The boxing mechanics were harder to gauge than the catchy art. I relied on the two-fisted, motion-only control scheme, although the game offers five other ways to play. After a lot of wild flailing, I felt like I had a general sense of my character. But I never felt like my swings were perfectly interpreted. Hopefully, after an hour or two, players will learn how to move. But while Victorious Boxers easily held my interest, I couldn't predict if this will be a perfect translation between physical moves and game action. At some point, I wonder if the Wii controllers can handle one-to-one motion mapping for fast games.
I first noticed the Victorious Boxers art, animation, and style. The game looks sharp and clear in widescreen 480p. All of the characters and backgrounds are bold. (The long-running game is based on an animated, Japanese TV property, Fighting Spirit.) In-game animation and visuals excel, selling the boxing experience.
Victorious Boxers ditches the health-meter dynamic of other fighting games, instead forcing players to keep track of their wobble, blood, and bruises to gauge stamina. And the intense swings, knock-downs, and connections are far more adult-oriented than Wii Boxing. Instant replays looked exciting, sometimes making me cringe, just like real boxing. The T-rating is pushed to its hottest.
Players choose between six control schemes to work through the single-player story. You begin with access to a few boxers, but eventually unlock 25 characters for use in the single- or multiplayer game. Players swing with their fists in the primary control mode while occasionally pushing buttons to activate super punches. A secondary swing-mode steers the boxer with the analog stick, but otherwise uses the punching motion. Two pointing schemes use the Wiimote to target opponents and buttons to attack. And even the Classic Controller and GameCube gamepads are supported, for motion-free boxing.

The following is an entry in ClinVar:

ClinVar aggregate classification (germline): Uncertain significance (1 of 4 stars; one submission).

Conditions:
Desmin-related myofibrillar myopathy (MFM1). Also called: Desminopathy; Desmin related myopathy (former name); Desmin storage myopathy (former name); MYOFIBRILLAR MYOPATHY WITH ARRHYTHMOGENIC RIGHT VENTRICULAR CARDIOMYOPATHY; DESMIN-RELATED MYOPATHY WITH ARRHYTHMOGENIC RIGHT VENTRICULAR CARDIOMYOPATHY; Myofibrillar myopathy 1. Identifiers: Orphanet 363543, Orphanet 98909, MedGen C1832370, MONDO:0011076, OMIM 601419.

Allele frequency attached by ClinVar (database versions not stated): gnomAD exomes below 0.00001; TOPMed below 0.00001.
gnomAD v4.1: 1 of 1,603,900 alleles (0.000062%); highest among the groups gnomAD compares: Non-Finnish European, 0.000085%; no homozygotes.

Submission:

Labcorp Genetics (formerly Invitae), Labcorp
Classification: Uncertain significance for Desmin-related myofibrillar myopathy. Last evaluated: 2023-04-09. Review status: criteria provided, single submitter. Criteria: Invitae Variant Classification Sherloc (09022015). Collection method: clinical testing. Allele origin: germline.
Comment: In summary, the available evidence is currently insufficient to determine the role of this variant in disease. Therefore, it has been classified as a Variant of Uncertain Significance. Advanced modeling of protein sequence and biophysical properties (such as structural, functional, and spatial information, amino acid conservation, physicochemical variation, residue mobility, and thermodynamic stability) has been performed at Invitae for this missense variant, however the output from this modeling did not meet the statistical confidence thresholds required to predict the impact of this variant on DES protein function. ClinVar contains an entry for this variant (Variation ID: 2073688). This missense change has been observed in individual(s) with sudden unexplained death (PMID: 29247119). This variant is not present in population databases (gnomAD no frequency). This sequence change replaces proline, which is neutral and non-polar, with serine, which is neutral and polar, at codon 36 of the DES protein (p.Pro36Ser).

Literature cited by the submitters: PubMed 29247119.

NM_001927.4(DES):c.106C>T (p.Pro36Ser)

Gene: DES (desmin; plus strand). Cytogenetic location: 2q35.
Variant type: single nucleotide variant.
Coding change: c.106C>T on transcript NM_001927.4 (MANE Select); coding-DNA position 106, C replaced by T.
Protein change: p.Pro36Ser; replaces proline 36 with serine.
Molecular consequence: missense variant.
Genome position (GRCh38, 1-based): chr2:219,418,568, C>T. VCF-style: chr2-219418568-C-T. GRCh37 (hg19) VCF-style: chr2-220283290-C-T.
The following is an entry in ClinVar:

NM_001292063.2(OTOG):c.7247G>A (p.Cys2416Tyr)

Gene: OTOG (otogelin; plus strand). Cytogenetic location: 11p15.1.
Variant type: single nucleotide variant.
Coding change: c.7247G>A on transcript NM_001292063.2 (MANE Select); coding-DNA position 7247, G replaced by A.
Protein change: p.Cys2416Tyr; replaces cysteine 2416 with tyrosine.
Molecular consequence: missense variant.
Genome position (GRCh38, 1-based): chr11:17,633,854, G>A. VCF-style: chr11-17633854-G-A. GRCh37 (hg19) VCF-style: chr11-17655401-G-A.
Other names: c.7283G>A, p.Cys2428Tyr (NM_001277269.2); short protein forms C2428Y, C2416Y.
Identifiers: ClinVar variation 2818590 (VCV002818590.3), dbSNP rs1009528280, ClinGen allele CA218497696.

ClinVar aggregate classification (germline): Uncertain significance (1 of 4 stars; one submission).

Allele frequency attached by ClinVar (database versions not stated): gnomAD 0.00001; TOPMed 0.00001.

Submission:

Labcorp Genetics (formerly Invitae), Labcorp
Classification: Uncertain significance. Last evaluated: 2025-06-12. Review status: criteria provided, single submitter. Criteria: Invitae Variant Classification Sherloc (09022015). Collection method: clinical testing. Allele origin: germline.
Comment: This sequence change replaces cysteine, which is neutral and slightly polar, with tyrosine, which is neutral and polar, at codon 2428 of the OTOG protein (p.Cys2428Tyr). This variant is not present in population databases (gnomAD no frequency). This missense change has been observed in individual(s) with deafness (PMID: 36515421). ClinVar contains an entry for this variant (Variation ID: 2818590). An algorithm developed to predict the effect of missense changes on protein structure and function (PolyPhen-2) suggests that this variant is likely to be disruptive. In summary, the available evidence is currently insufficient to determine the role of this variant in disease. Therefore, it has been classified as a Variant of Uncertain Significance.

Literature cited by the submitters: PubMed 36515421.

I swung with one of the basic, motion schemes and had a hard time steering my boxer. I had to point the controllers forward to move ahead, but if I held my hands up to defend, the game thought I was trying to backpedal. (Unlike Wii Boxing, one of the buttons activates defense, so my motion was habit, not necessity.) I got more used to the system but never had clear control over the hooks and uppercuts; my style relied on jabs and flailing.
After more time, maybe the motion controls will feel better, or maybe steering the boxer with the thumbstick will be the best method. I had fun swinging against other journalists in two-player bouts, especially because of the great art and animation. But I'll have to spend more time playing before conclusively deciding if any of the control schemes -- hopefully the swinging ones -- trump Wii Boxing's flailing-but-fun approach. Look for XSeed's fighting game at the end of September.